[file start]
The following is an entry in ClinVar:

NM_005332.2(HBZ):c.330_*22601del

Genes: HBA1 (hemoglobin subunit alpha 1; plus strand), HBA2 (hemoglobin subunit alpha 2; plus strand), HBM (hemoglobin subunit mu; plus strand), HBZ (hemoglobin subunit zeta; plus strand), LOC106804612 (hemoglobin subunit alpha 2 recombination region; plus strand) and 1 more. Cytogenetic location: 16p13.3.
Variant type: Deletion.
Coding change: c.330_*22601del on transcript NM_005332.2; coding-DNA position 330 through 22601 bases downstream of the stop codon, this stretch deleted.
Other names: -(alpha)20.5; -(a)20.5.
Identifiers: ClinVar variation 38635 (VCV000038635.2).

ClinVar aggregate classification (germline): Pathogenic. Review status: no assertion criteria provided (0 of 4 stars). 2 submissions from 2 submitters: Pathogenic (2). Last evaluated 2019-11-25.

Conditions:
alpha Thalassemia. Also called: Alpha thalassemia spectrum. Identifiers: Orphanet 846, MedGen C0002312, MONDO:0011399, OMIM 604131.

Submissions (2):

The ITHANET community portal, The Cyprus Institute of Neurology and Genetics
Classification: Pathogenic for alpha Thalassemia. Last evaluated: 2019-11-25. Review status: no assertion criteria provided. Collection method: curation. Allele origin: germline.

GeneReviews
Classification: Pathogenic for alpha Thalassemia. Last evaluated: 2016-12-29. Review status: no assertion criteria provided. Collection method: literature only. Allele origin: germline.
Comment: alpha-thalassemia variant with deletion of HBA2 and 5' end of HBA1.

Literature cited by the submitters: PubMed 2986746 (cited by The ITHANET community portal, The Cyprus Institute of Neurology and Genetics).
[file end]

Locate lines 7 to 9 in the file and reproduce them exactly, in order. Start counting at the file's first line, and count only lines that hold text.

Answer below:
Identifiers: ClinVar variation 38635 (VCV000038635.2).

ClinVar aggregate classification (germline): Pathogenic. Review status: no assertion criteria provided (0 of 4 stars). 2 submissions from 2 submitters: Pathogenic (2). Last evaluated 2019-11-25.

Conditions: